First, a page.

Results indicated that the VRS:SO, Static-99-R, SSPI and a diagnosis of exclusive pedophilia all significantly predicted sexual recidivism. Further, the VRS:SO predicted sexual re-offense significantly better than the Stable-2007 and the combined score of the Staict-99/Stable-2007. “Also, both the VRS:SO static and dynamic score, as well as the VRS:SO total score were significantly better in predicting sexual re-offense than the PCL-R” (p.575).
The most accurate predictor of sexual recidivism was the combined score of the VRS:SO and a diagnosis of exclusive paraphilia. Both instruments, and the VRS:SO independently, were more likely to reliably discriminate higher from lower risk offenders, even within the subgroup of pedophilic child molesters.
Translating Research into Practice
“The present findings offer preliminary support for the capacity of clinical assessments of pedophilic men to discriminate higher risk from lower risk men, even within this select subgroup of pedophilic offenders. Among the instruments examined, the VRS:SO demonstrated particularly strong predictive accuracy for sexual recidivism, including an independent and incremental contribution for this outcome over and above the diagnosis of exclusive pedophilia. This study serves as an international replication and independent validation of the VRS:SO in a sample of Austrian pedophilic child molesters. Building on the results of Beggs and Grace (2010) in a New Zealand sample, the results thus provide support for the validity and reliability of this tool in another international jurisdiction” (p.579).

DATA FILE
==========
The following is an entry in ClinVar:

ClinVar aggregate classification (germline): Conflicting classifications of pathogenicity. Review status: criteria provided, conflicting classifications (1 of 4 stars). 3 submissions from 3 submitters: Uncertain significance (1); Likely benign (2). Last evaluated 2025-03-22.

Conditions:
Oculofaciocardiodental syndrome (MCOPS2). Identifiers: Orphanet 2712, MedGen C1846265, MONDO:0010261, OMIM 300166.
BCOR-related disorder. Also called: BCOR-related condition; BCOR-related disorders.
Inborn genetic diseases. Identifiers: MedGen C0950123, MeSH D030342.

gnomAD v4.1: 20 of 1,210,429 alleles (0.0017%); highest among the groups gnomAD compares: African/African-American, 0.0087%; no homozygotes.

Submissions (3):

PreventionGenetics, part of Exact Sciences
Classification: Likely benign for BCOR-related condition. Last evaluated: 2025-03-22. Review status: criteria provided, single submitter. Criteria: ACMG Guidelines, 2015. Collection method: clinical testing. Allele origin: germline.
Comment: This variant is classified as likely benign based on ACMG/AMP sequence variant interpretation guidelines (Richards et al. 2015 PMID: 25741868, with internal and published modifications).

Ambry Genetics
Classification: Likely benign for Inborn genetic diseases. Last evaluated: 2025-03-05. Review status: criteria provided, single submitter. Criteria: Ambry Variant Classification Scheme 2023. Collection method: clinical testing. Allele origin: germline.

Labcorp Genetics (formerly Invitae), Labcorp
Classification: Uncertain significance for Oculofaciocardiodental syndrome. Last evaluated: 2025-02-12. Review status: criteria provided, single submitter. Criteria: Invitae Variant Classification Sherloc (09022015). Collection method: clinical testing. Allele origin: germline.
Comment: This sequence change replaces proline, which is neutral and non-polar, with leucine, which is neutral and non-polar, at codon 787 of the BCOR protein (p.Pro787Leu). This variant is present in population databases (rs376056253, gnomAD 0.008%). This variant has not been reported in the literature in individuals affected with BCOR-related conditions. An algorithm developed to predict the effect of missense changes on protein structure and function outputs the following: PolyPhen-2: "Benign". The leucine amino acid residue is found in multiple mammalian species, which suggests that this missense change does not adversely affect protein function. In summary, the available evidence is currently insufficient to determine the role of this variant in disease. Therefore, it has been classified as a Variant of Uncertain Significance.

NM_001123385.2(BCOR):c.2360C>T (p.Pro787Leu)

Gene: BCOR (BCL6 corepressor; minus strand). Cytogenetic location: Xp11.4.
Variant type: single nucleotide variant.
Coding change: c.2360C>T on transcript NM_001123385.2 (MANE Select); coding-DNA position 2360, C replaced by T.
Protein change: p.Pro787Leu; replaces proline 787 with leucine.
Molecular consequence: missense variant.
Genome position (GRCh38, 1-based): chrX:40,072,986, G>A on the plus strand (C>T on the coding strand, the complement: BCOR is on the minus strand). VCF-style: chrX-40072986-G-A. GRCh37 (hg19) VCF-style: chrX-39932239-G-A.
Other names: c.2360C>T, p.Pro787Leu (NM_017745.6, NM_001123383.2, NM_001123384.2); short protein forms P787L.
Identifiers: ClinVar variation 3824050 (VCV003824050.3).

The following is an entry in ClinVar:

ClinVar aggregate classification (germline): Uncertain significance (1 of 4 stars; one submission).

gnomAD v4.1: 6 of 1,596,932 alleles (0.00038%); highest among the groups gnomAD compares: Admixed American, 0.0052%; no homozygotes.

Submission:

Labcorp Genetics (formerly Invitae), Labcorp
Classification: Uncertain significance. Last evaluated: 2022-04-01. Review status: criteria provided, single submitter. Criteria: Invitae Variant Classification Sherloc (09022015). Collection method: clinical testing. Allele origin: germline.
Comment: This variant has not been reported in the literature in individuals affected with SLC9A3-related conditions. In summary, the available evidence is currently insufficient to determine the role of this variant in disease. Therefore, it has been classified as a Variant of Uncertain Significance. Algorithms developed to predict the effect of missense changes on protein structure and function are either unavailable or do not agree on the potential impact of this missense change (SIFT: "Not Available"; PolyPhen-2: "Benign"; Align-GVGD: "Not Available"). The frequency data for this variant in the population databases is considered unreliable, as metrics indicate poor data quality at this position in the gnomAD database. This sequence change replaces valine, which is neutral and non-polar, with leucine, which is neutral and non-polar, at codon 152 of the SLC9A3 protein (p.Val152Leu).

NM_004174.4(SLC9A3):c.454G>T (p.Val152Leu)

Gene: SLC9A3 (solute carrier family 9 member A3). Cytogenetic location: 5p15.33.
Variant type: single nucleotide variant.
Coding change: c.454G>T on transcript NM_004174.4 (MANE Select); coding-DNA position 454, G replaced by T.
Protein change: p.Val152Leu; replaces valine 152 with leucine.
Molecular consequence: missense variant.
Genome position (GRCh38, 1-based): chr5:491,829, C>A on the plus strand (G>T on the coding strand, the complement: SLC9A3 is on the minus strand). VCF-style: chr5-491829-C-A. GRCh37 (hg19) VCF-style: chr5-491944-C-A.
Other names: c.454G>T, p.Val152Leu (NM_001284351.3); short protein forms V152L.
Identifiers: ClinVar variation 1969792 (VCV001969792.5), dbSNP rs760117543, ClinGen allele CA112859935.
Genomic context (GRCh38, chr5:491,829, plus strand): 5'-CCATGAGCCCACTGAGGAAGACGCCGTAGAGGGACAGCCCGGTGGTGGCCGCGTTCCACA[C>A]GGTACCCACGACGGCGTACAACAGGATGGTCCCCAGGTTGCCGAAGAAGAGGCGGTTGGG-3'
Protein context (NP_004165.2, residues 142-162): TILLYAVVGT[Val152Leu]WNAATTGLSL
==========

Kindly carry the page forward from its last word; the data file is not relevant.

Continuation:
Other Interesting Tidbits for Researchers and Clinicians
“Future research will hopefully examine changes in VRS:SO ratings and their relationship to possible changes in recidivism in a treated sample within our jurisdiction. Such an examination, in turn, will further inform to what extent the assessment and treatment integration functions of the tool are realized in such a sample and setting (p.579).
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Authored by Sarah Hartigan
Sara Hartigan is a second year Forensic Psychology Master’s student at John Jay and hope to obtain a Ph.D. in Clinical Forensic Psychology in the future. My main areas of interest include clinical evaluations and developing treatment interventions within the forensic population.